Management of Alcohol Withdrawal Syndrome
Assessment / monitoring
The likelihood of withdrawal reaction is indicated from a patient's history. Use the alcohol misuse assessment form to establish patient's alcohol consumption and to calculate FAST (Fast Alcohol Screening Tool) score. This will guide what initial intervention is required e.g. advice only, leaflets, referral to addiction liaison, drug intervention.
Also consider alternative diagnoses such as delirium, encephalopathy, traumatic brain injury especially if symptoms atypical or prolonged (≥5 days since last alcohol).
Be aware of patients with co-morbidities or other clinical characteristics presenting with features of alcohol withdrawal especially:
- Patients with evidence of liver disease, especially jaundice, encephalopathy
- Patients with chronic obstructive pulmonary disease (COPD), pneumonia, cerebrovascular disease, reduced GCS, elderly >70 years, head injury, pregnancy. See below for management advice.
Use the flowchart below to assess whether patient is at high risk of withdrawal or not. The Glasgow Modified Alcohol Withdrawal Scale (GMAWS) sheet can be found NHSGGC StaffNet, Clinical Guidelines Electronic Resource Directory and search for 'Alcohol'
If patient is a chronic alcohol misuser or has hazardous / harmful alcohol intake then also assess for risk of Wernicke's encephalopathy (see Vitamin prophylaxis and treatment of Wernicke's encephalopathy).
For patients at high risk of alcohol withdrawal see below for fixed dose diazepam treatment regime. There may be certain groups of patients in whom an alternative choice or route of benzodiazepine should be considered (see below for further information).
Baseline treatment regimen
- For patients at high risk of alcohol withdrawal give a fixed dose of diazepam. In the initial 24 hours prescribe: diazepam oral 20mg 6 hourly. If after 24 hours no additional symptom triggered treatment has been required, or if after ≥48 hours of treatment GMAWS is <4, reduce as follows:
- Diazepam oral 15mg 6 hourly for 24 hours then
- 10mg 6 hourly for 24 hours then
- 5mg 6 hourly for 24 hours then
- 5mg 12 hourly for 24 hours
For patients unable to tolerate diazepam via the oral route or presenting with severe alcohol withdrawal, see guidance below.
Exceptional patient groups: symptom triggered treatment only
- Patients with evidence of liver disease especially jaundice or encephalopathy - use lorazapam oral (in a symptom triggered fashion) 1-2mg (up to 12mg in 24 hours, when senior review is required, ST3 or above)
- Patients with other co-morbidity (i.e. COPD, pneumonia, cerbrovascular disease, reduced GCS, head injury) or who is >70 years of age - use lorazepam oral as above or diazepam at 50% of standard GMAWS dose.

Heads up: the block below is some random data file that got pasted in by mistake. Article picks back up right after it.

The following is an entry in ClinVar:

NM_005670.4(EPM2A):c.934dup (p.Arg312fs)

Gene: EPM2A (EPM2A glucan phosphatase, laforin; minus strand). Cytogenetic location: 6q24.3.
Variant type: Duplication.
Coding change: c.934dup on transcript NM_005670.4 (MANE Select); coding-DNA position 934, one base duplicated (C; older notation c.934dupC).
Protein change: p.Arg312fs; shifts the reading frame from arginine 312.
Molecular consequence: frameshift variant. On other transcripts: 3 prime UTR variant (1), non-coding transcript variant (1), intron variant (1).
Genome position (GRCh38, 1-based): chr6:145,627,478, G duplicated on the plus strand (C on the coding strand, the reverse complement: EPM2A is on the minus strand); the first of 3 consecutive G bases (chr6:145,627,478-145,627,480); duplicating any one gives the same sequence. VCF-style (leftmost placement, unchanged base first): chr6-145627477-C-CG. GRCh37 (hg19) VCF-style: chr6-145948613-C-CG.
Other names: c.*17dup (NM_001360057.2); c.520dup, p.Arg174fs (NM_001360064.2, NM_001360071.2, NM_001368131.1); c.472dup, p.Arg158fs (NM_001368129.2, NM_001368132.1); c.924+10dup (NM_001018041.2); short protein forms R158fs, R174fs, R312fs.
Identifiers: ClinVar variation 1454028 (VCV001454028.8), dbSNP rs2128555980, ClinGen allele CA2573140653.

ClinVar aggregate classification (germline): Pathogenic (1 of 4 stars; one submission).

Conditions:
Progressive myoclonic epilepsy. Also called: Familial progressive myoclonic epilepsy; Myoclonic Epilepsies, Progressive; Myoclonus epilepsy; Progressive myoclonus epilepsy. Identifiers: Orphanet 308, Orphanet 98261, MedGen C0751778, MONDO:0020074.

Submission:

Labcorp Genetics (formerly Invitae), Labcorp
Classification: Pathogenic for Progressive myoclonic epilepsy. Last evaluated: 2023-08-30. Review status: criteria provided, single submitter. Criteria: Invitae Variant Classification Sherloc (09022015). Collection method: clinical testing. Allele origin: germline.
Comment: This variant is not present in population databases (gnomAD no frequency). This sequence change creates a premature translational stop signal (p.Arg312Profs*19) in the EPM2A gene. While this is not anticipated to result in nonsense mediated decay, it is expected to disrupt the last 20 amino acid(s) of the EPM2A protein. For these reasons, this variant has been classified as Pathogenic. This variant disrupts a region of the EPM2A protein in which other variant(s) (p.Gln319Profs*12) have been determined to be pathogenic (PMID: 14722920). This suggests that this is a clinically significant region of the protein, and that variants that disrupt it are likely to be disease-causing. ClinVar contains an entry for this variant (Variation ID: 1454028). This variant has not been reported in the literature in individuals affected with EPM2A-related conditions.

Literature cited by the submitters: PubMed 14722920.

- Pregnant patients - use diazepam at 50% of standard GMAWS dose with senior medical review if >30mg required in 24 hours.
- Review diazepam dose if patient is excessively drowsy.
- Request senior medical review (ST3 or above) if patient requires >120mg diazepam in 24 hours or if patient is still requiring full dose treatment 96 hours after last alcohol ingestion. Diazepam 120mg is not expected to be problematic over 24 hours in uncomplicated patients.
N.B. Lorazepam has a slower onset of peak effect but ultimately a more rapid elimination.
Severe alcohol withdrawal
These patients can exhibit aggressive / uncontrollable / dangerous behaviour. Give:
- Diazemuls IV up to 40mg over the first 30 minutes (max rate 2mg/minute; flumazenil should be made available). See section below on 'Patients unable to tolerate oral mediciation'.
- Adjunctive therapy with haloperidol* IM 2-5mg in the first instance and response assessed.
- Consultation regarding intensive care support may be necessary in extreme situations.
*Haloperidol contraindications include: patients with prolonged QTc interval and in combination with other drugs that prolong QTc interval. Prior to treatment (or as soon as possible afterwards if the patient is too agitated) record an ECG to check QT interval. Ensure modifiable risk factors for QTc interval prolongation are minimised e.g. electrolyte abnormalities and discontinue other drugs known to prolong QTc interval if possible. A list of drugs that can prolong QT interval can be found at http://crediblemeds.org/ and further information can also be found in the Medicines Update Extra (MUE 02) drug induced prolongation article available at www.ggcprescribing.org.uk.
Unable to tolerate oral medication
- An alternative to oral diazepam or lorazepam in these patients may be IV diazemuls or lorazepam at 50% of the oral dose in the first instance (see above), and then assess response.
- Intravenous benzodiazepines should be given by experienced members of medical (FY2 or above) or nursing staff who have completed the appropriate competency training to administer IV sedation.
- Closely observe for signs of over-sedation with regular observations.
- Exceptional patient groups (see above), patients with severe withdrawal and patients requiring parenteral sedation as described above require close monitoring (NEWS) ideally with one-to-one nursing care.
- Patients may require to be woken for continuing assessment.
- Co-existing illness may affect score - seek medical advice if in doubt.
- Fixed dosing and symptom triggered dosing must be no less than 1 hour apart.
- On discharge patients should not be given benzodiazepine. Chlordiazepoxide is the recommended benzodiazepine for community use.
- Approximate oral benzodiazepine dose equivalence:
- Diazepam 10mg = lorazepam 1mg = chlordiazepoxide 25mg
Content last updated May 2018.